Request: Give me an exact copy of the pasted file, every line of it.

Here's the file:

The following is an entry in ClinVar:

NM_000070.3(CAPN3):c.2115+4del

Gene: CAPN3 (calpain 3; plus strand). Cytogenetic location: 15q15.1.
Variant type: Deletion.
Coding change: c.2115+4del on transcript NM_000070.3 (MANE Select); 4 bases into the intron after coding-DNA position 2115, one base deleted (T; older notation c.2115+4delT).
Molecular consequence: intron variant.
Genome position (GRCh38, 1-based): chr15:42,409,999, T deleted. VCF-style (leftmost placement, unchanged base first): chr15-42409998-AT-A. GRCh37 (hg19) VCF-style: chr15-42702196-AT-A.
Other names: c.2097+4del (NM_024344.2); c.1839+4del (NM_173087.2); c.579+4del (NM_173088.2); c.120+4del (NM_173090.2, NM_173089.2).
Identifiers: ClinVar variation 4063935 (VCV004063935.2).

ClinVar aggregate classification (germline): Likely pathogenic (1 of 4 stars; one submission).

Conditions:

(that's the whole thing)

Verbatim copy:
The following is an entry in ClinVar:

NM_000070.3(CAPN3):c.2115+4del

Gene: CAPN3 (calpain 3; plus strand). Cytogenetic location: 15q15.1.
Variant type: Deletion.
Coding change: c.2115+4del on transcript NM_000070.3 (MANE Select); 4 bases into the intron after coding-DNA position 2115, one base deleted (T; older notation c.2115+4delT).
Molecular consequence: intron variant.
Genome position (GRCh38, 1-based): chr15:42,409,999, T deleted. VCF-style (leftmost placement, unchanged base first): chr15-42409998-AT-A. GRCh37 (hg19) VCF-style: chr15-42702196-AT-A.
Other names: c.2097+4del (NM_024344.2); c.1839+4del (NM_173087.2); c.579+4del (NM_173088.2); c.120+4del (NM_173090.2, NM_173089.2).
Identifiers: ClinVar variation 4063935 (VCV004063935.2).

ClinVar aggregate classification (germline): Likely pathogenic (1 of 4 stars; one submission).

Conditions: